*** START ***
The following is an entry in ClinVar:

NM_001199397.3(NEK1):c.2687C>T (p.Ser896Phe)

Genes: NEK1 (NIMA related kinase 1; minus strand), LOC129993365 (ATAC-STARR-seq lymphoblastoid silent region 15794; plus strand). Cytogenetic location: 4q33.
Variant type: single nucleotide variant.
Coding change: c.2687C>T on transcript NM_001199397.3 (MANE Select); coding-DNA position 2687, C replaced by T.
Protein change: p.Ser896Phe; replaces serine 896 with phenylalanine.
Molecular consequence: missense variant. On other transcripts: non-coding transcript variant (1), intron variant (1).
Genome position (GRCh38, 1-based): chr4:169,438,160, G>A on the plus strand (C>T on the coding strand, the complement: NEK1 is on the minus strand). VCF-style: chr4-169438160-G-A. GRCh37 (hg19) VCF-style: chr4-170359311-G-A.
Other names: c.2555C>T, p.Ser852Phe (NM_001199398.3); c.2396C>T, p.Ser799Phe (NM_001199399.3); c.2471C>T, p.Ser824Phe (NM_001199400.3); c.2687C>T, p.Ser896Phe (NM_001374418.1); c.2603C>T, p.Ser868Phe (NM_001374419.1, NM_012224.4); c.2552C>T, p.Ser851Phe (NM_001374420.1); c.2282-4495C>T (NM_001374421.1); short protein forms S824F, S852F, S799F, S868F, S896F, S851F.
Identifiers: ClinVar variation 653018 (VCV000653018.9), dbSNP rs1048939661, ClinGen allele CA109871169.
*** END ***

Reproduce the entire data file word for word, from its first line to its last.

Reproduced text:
The following is an entry in ClinVar:

NM_001199397.3(NEK1):c.2687C>T (p.Ser896Phe)

Genes: NEK1 (NIMA related kinase 1; minus strand), LOC129993365 (ATAC-STARR-seq lymphoblastoid silent region 15794; plus strand). Cytogenetic location: 4q33.
Variant type: single nucleotide variant.
Coding change: c.2687C>T on transcript NM_001199397.3 (MANE Select); coding-DNA position 2687, C replaced by T.
Protein change: p.Ser896Phe; replaces serine 896 with phenylalanine.
Molecular consequence: missense variant. On other transcripts: non-coding transcript variant (1), intron variant (1).
Genome position (GRCh38, 1-based): chr4:169,438,160, G>A on the plus strand (C>T on the coding strand, the complement: NEK1 is on the minus strand). VCF-style: chr4-169438160-G-A. GRCh37 (hg19) VCF-style: chr4-170359311-G-A.
Other names: c.2555C>T, p.Ser852Phe (NM_001199398.3); c.2396C>T, p.Ser799Phe (NM_001199399.3); c.2471C>T, p.Ser824Phe (NM_001199400.3); c.2687C>T, p.Ser896Phe (NM_001374418.1); c.2603C>T, p.Ser868Phe (NM_001374419.1, NM_012224.4); c.2552C>T, p.Ser851Phe (NM_001374420.1); c.2282-4495C>T (NM_001374421.1); short protein forms S824F, S852F, S799F, S868F, S896F, S851F.
Identifiers: ClinVar variation 653018 (VCV000653018.9), dbSNP rs1048939661, ClinGen allele CA109871169.